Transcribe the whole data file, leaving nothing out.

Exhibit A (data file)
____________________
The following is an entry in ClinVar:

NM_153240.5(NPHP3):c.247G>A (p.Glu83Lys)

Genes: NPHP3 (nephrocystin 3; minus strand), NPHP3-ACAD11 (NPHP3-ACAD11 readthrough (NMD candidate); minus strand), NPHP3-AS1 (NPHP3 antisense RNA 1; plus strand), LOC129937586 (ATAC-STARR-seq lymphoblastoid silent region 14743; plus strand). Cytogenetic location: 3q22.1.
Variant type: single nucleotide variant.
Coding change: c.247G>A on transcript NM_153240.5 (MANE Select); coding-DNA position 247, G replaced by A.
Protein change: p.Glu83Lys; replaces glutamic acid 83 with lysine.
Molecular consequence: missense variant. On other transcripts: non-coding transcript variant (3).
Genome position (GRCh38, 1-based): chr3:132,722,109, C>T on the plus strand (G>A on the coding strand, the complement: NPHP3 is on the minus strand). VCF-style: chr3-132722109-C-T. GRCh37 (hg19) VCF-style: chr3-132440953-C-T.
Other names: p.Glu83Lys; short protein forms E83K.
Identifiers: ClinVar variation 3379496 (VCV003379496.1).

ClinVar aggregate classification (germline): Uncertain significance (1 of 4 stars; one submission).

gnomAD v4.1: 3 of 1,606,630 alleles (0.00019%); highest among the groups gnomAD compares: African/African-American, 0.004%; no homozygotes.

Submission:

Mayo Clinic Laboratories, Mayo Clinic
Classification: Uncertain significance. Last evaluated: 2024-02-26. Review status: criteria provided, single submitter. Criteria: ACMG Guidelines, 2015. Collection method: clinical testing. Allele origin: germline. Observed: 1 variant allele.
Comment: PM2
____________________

The following is an entry in ClinVar:

NM_153240.5(NPHP3):c.247G>A (p.Glu83Lys)

Genes: NPHP3 (nephrocystin 3; minus strand), NPHP3-ACAD11 (NPHP3-ACAD11 readthrough (NMD candidate); minus strand), NPHP3-AS1 (NPHP3 antisense RNA 1; plus strand), LOC129937586 (ATAC-STARR-seq lymphoblastoid silent region 14743; plus strand). Cytogenetic location: 3q22.1.
Variant type: single nucleotide variant.
Coding change: c.247G>A on transcript NM_153240.5 (MANE Select); coding-DNA position 247, G replaced by A.
Protein change: p.Glu83Lys; replaces glutamic acid 83 with lysine.
Molecular consequence: missense variant. On other transcripts: non-coding transcript variant (3).
Genome position (GRCh38, 1-based): chr3:132,722,109, C>T on the plus strand (G>A on the coding strand, the complement: NPHP3 is on the minus strand). VCF-style: chr3-132722109-C-T. GRCh37 (hg19) VCF-style: chr3-132440953-C-T.
Other names: p.Glu83Lys; short protein forms E83K.
Identifiers: ClinVar variation 3379496 (VCV003379496.1).

ClinVar aggregate classification (germline): Uncertain significance (1 of 4 stars; one submission).

gnomAD v4.1: 3 of 1,606,630 alleles (0.00019%); highest among the groups gnomAD compares: African/African-American, 0.004%; no homozygotes.

Submission:

Mayo Clinic Laboratories, Mayo Clinic
Classification: Uncertain significance. Last evaluated: 2024-02-26. Review status: criteria provided, single submitter. Criteria: ACMG Guidelines, 2015. Collection method: clinical testing. Allele origin: germline. Observed: 1 variant allele.
Comment: PM2